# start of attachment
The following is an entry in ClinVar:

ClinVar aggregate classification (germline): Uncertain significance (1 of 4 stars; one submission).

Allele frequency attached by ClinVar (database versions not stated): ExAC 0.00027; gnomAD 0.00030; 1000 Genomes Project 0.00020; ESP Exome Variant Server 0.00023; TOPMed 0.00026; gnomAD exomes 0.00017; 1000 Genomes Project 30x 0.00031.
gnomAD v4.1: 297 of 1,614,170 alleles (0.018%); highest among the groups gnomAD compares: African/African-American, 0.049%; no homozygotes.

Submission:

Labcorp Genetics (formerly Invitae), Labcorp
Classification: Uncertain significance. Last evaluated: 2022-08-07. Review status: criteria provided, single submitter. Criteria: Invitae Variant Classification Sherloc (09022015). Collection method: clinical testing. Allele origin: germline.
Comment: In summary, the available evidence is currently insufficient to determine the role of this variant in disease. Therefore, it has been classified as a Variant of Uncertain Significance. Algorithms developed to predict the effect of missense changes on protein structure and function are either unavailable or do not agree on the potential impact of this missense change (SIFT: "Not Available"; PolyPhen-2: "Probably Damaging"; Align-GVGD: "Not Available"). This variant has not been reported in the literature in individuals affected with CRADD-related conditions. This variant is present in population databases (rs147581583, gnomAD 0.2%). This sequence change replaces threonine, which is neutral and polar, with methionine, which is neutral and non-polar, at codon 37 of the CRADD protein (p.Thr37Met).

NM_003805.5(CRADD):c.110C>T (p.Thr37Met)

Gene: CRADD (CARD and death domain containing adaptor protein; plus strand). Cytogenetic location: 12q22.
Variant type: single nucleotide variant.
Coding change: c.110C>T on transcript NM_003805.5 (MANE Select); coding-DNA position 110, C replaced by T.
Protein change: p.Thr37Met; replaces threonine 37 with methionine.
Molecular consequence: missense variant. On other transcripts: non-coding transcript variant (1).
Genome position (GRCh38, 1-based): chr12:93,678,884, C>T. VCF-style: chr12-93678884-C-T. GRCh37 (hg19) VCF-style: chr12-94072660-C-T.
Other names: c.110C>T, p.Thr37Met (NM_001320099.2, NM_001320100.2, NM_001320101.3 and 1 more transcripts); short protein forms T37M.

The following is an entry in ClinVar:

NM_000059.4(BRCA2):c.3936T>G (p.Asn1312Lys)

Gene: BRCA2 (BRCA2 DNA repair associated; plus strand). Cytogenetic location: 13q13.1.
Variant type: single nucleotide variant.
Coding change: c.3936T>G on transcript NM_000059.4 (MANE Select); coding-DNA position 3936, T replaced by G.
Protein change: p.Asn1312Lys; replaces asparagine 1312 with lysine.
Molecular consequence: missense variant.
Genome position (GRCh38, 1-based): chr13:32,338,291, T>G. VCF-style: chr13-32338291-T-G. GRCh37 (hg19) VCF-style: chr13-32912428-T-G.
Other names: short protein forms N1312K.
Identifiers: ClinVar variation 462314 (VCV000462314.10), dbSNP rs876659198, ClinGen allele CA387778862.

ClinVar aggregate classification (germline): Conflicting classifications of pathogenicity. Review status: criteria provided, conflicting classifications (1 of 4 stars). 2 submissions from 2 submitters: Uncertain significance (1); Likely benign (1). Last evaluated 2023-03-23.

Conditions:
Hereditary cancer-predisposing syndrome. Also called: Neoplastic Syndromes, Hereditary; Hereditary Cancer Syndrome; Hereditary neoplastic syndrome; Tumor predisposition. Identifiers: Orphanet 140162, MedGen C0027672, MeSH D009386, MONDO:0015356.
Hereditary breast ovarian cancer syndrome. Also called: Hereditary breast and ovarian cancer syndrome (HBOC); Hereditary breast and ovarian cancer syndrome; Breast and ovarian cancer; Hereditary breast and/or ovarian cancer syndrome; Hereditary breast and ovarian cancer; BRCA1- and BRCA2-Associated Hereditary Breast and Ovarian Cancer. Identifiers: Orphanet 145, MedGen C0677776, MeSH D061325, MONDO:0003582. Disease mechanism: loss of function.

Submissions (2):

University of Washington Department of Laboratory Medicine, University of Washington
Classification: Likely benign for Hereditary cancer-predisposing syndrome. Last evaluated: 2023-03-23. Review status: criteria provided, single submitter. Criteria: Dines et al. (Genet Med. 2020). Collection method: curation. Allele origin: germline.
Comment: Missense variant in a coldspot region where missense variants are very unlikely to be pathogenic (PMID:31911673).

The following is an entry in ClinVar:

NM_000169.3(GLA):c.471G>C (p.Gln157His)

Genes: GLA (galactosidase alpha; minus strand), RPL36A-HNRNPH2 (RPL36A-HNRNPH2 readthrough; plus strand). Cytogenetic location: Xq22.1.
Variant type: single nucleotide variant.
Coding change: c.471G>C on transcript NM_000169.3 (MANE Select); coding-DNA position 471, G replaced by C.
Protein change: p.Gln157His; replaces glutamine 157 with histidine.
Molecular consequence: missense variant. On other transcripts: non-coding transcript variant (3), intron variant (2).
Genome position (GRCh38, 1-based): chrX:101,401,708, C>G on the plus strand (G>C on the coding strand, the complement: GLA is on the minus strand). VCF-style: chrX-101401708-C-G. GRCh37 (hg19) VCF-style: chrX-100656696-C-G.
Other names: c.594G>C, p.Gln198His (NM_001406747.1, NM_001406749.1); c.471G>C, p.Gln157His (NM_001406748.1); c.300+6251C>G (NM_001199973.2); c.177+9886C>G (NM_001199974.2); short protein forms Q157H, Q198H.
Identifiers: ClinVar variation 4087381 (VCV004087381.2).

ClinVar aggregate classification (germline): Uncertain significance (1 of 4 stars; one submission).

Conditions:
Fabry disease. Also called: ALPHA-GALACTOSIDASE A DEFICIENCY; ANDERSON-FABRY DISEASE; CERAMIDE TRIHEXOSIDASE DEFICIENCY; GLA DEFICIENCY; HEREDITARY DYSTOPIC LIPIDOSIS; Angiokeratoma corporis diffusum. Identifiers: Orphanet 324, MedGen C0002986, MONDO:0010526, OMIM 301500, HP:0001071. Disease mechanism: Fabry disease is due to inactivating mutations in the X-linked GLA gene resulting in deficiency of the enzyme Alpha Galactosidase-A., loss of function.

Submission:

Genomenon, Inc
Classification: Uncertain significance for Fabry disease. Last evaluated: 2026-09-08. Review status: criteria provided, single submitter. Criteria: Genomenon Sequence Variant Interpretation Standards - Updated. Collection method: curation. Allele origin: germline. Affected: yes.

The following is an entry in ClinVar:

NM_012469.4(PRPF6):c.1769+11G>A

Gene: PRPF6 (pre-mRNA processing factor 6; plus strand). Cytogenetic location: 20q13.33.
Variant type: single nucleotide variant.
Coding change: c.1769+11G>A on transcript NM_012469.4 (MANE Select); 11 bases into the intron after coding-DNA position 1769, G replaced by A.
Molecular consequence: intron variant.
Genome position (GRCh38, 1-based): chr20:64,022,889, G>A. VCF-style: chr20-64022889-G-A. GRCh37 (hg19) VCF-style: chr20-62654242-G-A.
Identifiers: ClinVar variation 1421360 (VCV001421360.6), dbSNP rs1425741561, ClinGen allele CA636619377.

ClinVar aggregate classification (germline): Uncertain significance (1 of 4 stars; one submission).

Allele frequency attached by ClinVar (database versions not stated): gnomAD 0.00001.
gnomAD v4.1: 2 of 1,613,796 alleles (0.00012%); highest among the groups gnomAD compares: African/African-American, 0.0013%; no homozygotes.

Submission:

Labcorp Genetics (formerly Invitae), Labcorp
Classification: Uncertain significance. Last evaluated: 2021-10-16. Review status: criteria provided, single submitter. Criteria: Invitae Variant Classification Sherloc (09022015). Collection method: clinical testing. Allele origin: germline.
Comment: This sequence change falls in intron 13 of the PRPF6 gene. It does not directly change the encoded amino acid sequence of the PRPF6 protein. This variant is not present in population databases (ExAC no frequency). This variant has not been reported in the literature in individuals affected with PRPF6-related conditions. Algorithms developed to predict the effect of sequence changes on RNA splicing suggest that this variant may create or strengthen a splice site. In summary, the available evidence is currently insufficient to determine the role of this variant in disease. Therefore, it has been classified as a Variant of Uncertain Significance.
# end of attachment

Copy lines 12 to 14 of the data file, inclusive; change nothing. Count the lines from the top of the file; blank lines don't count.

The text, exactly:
Coding change: c.110C>T on transcript NM_003805.5 (MANE Select); coding-DNA position 110, C replaced by T.
Protein change: p.Thr37Met; replaces threonine 37 with methionine.
Molecular consequence: missense variant. On other transcripts: non-coding transcript variant (1).